Soon after arriving, I had met some women students who were activists in leftist parties and youth organizations. I told these young women about my experience and for them, too, feminism became the obvious approach. In Gela, we formed the first group that attempted to analyze the situation of Sicilian women relying on strategies that, at the time, were new, original. Thus, in the customarily endless meetings we questioned the concept of honor, the cult of virility, and the exclusion of women not only from politics but also from public life in general. At the same time, we managed to organize block meetings in the areas where the families of seasonal laborers lived, involving all the women, even those who had never opened the door to a stranger. We believed it was imperative not to separate the practice from the theory. Therefore, our mobilizing, our political initiatives, all of our “practice” had to be connected to a theory that always took into account our history—a history that was specific even if we discussed abortion and divorce, domestic work and violence in the family, that is, problems that all Italian women shared.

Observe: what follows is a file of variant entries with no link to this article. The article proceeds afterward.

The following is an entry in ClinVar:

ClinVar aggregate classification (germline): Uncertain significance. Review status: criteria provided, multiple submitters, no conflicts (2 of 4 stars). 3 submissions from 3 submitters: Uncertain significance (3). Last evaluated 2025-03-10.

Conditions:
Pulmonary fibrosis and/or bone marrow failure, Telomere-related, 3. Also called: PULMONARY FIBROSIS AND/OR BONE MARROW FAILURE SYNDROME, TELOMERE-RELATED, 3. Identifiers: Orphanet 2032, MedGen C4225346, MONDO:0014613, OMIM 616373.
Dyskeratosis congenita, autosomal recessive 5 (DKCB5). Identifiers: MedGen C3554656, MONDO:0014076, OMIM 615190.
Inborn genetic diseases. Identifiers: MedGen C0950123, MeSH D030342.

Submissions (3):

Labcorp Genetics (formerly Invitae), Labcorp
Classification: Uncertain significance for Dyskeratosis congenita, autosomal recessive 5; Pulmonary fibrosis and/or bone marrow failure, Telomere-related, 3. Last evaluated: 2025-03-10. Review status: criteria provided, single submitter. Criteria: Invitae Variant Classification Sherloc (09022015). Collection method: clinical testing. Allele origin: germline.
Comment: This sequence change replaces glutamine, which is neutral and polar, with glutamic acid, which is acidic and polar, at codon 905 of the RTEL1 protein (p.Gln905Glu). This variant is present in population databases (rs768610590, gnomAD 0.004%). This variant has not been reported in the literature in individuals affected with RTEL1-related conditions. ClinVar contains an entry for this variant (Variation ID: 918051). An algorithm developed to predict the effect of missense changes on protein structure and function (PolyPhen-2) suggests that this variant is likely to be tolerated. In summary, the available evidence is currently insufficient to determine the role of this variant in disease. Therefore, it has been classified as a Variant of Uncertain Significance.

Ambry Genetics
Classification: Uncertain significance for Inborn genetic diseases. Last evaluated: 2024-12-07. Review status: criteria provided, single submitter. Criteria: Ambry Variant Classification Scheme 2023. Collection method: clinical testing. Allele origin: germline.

The meetings were held at my place. Only mine, not taking turns at everyone’s home, as we used to do in Bologna, as it was customary in the collectives in Northern Italy. Here it was not possible to use other homes. The situation did not allow it: the girls did not live on their own and had no free use of their homes. It was already a lot that, in spite of arguments and the inevitable family prohibitions, they were part of the group. The group kept growing: some teachers, some unemployed women. Different realities and different languages but one shared passion: the search for women’s freedom.

Soon, similar groups formed in Catania, Palermo, Siracusa. But to communicate